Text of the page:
DIFFICULT DECISIONS FOR FAMILIES

    Although there has been a growing awareness among the adult children of potential problems, there may not yet have been any serious collective discussion or planning. The family members are geographically spread out and have different levels of involvement with their parents and knowledge about their healthcare and financial situation. The adult children have dissimilar financial and family circumstances that create diverse perspectives on care giving roles and financial management and asset distribution.

    In view of the medical, legal, financial and emotional challenges of the aging transition decisions that have to be made, the potential for disagreement and conflict among the family is high. There is the inevitable tension between the parent’s desire for independence and their increasing need for support. Those who have been providing for most of the care needs may be resentful of those that have not and believe that they should receive “caregiver equity”. Old issues of sibling rivalry and parental favoritism can rise to the surface, making already difficult communications that much harder.

    According to elder law attorney Martin Womer of Maine Center for Elder Law in Kennebunk, Maine, dysfunctional communications among family members is apt to occur “when it is about to become expensive” due to the need for change in the parents living situation, such as the provision of extensive care giving or moving to an assisted or full care living facility. As Womer explains, “What you often see is a sibling who has been uninvolved in what is happening, suddenly wants to be an equal participant or take control of the situation to protect his or her inheritance. If the communications about the decisions that need to be made then become confrontational or are avoided because of the tension, there can be serious adverse consequences, including litigation which destroys family relationships.”

    USING MEDIATION TO ADDRESS ELDER ISSUES

    To deal with these difficult communications and decisions, families are increasingly turning to Elder Mediation as a process to help avoid and resolve disagreement. The growing national trend is not surprising when considering that the 85 and over age group is the largest growing demographic in the United States and there are over 20 million adult children acting as caregivers, 60% of whom are still working.

    Elder Mediation provides a forum for the family members to be heard, learn what is important to each participant, face disagreement, find common ground and develop creative solutions. The process is nonbinding and confidential, participation is voluntary and decisions are made by consensus, not by the mediator. The mediator is a neutral party skilled in listening, diffusing tensions and identifying the interests of the participants. When there is no professional neutral present to help guide the family members towards finding common ground, family meetings can expose more pain than resolve problems.

    Mediation can be particularly helpful to elder law attorneys faced with the potential conflict of representing the senior, but necessarily having to deal with family members whose positions conflict with that of their client. On behalf of the senior, the attorney often works closely with one of the adult children who has been most involved with their parents’ situation. When communications occur between the attorney and other siblings with differing views on decisions that need to be made, the issue of “who is the client?” is raised for the attorney. According to Womer, “While the attorney can explain the options and legal ramifications to siblings not allied with their parents, they cannot advocate their positions, even if they have merit, without risking a perceived or actual conflict, and their ability to advocate for their client can be compromised by their effort to achieve consensus,”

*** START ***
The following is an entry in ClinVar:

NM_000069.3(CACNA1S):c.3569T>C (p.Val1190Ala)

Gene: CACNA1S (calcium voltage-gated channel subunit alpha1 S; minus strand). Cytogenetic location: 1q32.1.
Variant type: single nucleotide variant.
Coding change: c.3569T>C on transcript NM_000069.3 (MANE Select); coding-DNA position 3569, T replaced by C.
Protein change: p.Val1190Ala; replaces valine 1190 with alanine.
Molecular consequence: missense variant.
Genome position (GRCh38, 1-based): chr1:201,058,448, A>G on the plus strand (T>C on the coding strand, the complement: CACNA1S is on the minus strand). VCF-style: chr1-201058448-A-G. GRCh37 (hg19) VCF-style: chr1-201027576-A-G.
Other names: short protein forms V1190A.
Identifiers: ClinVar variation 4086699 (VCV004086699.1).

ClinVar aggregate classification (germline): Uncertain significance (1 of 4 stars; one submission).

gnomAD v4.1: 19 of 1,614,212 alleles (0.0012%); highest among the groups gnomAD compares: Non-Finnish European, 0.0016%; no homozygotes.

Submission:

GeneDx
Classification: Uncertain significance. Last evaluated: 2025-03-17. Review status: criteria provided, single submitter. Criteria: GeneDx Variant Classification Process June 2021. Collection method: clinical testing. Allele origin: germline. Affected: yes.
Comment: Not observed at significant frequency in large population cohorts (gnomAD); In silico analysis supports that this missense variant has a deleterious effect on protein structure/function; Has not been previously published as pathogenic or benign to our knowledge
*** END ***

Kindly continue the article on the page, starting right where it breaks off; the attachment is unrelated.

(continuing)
HOW ELDER MEDIATION WORKS

    Because it typically occurs when there is disagreement over aging parent decisions that have not yet risen to the level of dispute were attorneys have been hired or litigation started, the mediation process is different from that which is commonly experienced in pending probate or other types of litigation. Mediation in those settings typically starts with the submission of position papers with detailed factual and legal analysis by the opposing attorneys. At the mediation session opening presentations are made with all the parties together followed by back and forth negotiations conducted by the mediator meeting with the parties separately.

    The elder mediation process begins with an intake session between the mediator and family member, trusted advisor or referring professional who has initiated contact. Preliminary background information is obtained and there is a discussion of who should participate and how payment will be handled. The decision to move forward with the process and the details are set forth in a participation agreement signed by everyone.

    Once the agreement is in place, the mediator conducts private sessions with all of the parties, usually by telephone. The sessions provide an opportunity for a confidential exploration of each party’s interests and their view of their parent’s needs and the position of others. Womer says “that it is this type of communication, which can be critical to finding out important family dynamics, that an elder law attorney cannot have with family members not allied with their client”. Information is obtained to identify any behavioral or relationship issues that need managing at the group session and any potential neglect or abuse.